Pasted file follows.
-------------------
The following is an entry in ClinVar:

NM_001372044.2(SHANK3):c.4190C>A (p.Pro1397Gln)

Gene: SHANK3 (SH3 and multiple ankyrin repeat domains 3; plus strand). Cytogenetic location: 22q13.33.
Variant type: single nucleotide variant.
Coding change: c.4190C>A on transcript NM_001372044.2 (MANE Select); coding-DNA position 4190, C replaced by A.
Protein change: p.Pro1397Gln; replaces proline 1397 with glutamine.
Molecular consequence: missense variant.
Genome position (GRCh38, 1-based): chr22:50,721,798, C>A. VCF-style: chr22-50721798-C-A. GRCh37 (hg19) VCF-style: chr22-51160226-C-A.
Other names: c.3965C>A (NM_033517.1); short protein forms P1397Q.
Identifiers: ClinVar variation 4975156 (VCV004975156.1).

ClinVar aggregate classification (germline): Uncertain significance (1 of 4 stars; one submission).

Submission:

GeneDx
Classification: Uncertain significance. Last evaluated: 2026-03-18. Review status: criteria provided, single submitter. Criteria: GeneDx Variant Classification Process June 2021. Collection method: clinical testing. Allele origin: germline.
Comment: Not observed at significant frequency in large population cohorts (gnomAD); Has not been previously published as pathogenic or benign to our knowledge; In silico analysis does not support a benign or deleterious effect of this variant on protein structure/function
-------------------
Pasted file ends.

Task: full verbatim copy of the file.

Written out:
The following is an entry in ClinVar:

NM_001372044.2(SHANK3):c.4190C>A (p.Pro1397Gln)

Gene: SHANK3 (SH3 and multiple ankyrin repeat domains 3; plus strand). Cytogenetic location: 22q13.33.
Variant type: single nucleotide variant.
Coding change: c.4190C>A on transcript NM_001372044.2 (MANE Select); coding-DNA position 4190, C replaced by A.
Protein change: p.Pro1397Gln; replaces proline 1397 with glutamine.
Molecular consequence: missense variant.
Genome position (GRCh38, 1-based): chr22:50,721,798, C>A. VCF-style: chr22-50721798-C-A. GRCh37 (hg19) VCF-style: chr22-51160226-C-A.
Other names: c.3965C>A (NM_033517.1); short protein forms P1397Q.
Identifiers: ClinVar variation 4975156 (VCV004975156.1).

ClinVar aggregate classification (germline): Uncertain significance (1 of 4 stars; one submission).

Submission:

GeneDx
Classification: Uncertain significance. Last evaluated: 2026-03-18. Review status: criteria provided, single submitter. Criteria: GeneDx Variant Classification Process June 2021. Collection method: clinical testing. Allele origin: germline.
Comment: Not observed at significant frequency in large population cohorts (gnomAD); Has not been previously published as pathogenic or benign to our knowledge; In silico analysis does not support a benign or deleterious effect of this variant on protein structure/function